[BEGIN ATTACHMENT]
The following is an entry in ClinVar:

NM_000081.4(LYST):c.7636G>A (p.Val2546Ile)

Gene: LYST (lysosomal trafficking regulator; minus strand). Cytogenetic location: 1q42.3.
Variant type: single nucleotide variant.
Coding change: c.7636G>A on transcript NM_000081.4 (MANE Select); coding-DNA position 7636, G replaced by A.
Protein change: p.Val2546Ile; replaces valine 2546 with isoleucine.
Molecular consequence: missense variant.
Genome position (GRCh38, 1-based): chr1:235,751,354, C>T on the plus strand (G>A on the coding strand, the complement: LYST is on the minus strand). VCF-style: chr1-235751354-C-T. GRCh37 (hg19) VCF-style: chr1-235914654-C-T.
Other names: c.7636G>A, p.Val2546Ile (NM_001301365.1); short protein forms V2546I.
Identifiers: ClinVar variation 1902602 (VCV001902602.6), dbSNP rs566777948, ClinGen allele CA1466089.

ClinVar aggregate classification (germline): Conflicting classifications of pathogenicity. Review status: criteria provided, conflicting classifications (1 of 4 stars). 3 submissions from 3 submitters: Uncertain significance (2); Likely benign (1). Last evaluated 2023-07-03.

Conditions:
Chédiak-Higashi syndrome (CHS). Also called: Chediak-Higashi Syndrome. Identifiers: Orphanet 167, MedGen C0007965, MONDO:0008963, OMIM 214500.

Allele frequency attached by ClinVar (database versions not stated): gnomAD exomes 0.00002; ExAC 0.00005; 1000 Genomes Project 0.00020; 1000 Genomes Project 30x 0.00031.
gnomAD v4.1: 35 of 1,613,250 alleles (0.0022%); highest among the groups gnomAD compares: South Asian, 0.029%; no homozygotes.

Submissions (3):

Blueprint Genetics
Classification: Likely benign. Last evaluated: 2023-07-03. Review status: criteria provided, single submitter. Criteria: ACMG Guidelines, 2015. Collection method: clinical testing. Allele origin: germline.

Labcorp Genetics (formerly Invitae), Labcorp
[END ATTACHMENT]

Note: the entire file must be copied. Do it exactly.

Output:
The following is an entry in ClinVar:

NM_000081.4(LYST):c.7636G>A (p.Val2546Ile)

Gene: LYST (lysosomal trafficking regulator; minus strand). Cytogenetic location: 1q42.3.
Variant type: single nucleotide variant.
Coding change: c.7636G>A on transcript NM_000081.4 (MANE Select); coding-DNA position 7636, G replaced by A.
Protein change: p.Val2546Ile; replaces valine 2546 with isoleucine.
Molecular consequence: missense variant.
Genome position (GRCh38, 1-based): chr1:235,751,354, C>T on the plus strand (G>A on the coding strand, the complement: LYST is on the minus strand). VCF-style: chr1-235751354-C-T. GRCh37 (hg19) VCF-style: chr1-235914654-C-T.
Other names: c.7636G>A, p.Val2546Ile (NM_001301365.1); short protein forms V2546I.
Identifiers: ClinVar variation 1902602 (VCV001902602.6), dbSNP rs566777948, ClinGen allele CA1466089.

ClinVar aggregate classification (germline): Conflicting classifications of pathogenicity. Review status: criteria provided, conflicting classifications (1 of 4 stars). 3 submissions from 3 submitters: Uncertain significance (2); Likely benign (1). Last evaluated 2023-07-03.

Conditions:
Chédiak-Higashi syndrome (CHS). Also called: Chediak-Higashi Syndrome. Identifiers: Orphanet 167, MedGen C0007965, MONDO:0008963, OMIM 214500.

Allele frequency attached by ClinVar (database versions not stated): gnomAD exomes 0.00002; ExAC 0.00005; 1000 Genomes Project 0.00020; 1000 Genomes Project 30x 0.00031.
gnomAD v4.1: 35 of 1,613,250 alleles (0.0022%); highest among the groups gnomAD compares: South Asian, 0.029%; no homozygotes.

Submissions (3):

Blueprint Genetics
Classification: Likely benign. Last evaluated: 2023-07-03. Review status: criteria provided, single submitter. Criteria: ACMG Guidelines, 2015. Collection method: clinical testing. Allele origin: germline.

Labcorp Genetics (formerly Invitae), Labcorp